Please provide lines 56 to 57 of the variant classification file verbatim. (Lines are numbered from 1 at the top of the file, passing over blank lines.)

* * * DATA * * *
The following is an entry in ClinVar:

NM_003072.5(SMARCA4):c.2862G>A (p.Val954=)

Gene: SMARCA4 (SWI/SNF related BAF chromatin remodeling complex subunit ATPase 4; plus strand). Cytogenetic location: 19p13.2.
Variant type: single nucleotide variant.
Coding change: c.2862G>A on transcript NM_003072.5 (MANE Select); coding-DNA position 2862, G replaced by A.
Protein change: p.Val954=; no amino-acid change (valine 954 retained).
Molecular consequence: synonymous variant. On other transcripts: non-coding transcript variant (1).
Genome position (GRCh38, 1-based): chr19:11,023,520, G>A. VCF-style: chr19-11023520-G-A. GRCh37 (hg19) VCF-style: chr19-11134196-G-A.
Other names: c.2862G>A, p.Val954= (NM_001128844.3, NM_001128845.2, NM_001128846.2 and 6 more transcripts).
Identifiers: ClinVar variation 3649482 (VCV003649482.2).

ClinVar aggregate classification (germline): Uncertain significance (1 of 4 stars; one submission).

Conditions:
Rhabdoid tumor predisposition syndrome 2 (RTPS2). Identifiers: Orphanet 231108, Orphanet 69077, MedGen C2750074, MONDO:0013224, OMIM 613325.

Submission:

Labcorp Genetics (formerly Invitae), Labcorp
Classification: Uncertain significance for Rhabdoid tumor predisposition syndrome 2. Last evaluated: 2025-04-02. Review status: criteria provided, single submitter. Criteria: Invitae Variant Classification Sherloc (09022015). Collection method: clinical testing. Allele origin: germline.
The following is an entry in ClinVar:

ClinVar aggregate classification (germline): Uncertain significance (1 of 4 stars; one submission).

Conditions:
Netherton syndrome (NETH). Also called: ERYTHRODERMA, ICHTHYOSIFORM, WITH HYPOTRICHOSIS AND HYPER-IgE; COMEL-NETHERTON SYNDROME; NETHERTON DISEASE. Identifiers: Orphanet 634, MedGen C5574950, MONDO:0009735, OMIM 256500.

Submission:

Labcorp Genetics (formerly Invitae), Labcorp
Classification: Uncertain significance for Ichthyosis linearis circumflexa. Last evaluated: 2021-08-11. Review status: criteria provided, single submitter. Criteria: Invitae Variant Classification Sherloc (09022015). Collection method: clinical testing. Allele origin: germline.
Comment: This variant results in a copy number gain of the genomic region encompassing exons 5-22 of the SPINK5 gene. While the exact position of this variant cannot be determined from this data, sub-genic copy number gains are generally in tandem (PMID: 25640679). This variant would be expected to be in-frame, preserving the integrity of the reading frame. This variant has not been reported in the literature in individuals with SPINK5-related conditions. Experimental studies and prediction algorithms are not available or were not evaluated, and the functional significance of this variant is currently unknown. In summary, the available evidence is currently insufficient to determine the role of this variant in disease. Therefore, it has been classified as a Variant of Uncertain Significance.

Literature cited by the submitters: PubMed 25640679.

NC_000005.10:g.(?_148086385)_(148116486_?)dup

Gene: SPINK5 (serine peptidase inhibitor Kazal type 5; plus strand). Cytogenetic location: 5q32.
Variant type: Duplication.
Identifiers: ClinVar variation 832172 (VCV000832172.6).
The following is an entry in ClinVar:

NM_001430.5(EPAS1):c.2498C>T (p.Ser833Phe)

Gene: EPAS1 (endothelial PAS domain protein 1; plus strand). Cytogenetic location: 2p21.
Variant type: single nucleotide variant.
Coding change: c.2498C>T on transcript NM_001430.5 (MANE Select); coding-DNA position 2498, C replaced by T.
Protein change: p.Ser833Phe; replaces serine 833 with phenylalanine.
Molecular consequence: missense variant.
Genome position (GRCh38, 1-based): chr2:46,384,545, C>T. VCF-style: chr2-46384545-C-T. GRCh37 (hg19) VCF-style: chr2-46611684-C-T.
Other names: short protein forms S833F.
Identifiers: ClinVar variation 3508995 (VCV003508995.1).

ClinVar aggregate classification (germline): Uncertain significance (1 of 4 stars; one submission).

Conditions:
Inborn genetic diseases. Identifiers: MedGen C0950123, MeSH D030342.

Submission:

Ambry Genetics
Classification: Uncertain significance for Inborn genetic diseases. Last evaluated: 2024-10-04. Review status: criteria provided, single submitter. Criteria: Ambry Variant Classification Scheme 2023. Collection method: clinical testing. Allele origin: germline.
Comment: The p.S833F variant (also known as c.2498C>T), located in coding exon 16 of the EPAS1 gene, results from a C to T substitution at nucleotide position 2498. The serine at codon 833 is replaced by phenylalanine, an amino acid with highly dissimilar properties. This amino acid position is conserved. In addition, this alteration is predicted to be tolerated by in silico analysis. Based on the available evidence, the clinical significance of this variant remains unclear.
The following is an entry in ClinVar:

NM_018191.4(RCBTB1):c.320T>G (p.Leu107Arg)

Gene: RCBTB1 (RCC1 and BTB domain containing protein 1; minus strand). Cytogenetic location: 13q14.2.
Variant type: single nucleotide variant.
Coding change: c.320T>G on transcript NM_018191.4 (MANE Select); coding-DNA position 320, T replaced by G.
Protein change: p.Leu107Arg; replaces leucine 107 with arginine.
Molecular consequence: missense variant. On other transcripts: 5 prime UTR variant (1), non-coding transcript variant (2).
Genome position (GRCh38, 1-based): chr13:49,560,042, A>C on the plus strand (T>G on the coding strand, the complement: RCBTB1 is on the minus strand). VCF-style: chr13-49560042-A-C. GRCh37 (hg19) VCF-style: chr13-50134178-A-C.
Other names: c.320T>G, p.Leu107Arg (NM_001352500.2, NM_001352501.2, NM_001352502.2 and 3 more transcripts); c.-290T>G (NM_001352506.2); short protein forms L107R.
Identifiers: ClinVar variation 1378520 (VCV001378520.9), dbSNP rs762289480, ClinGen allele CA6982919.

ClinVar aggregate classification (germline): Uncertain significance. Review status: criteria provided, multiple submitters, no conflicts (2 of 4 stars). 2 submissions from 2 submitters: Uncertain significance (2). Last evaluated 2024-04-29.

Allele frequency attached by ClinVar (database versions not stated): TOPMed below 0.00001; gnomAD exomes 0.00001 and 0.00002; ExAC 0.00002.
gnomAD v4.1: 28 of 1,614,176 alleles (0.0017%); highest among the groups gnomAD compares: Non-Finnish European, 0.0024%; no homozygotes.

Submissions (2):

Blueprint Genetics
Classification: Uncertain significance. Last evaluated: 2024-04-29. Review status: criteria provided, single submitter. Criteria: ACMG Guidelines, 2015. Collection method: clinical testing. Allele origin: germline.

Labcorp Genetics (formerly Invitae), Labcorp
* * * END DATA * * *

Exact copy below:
Identifiers: ClinVar variation 1378520 (VCV001378520.9), dbSNP rs762289480, ClinGen allele CA6982919.

ClinVar aggregate classification (germline): Uncertain significance. Review status: criteria provided, multiple submitters, no conflicts (2 of 4 stars). 2 submissions from 2 submitters: Uncertain significance (2). Last evaluated 2024-04-29.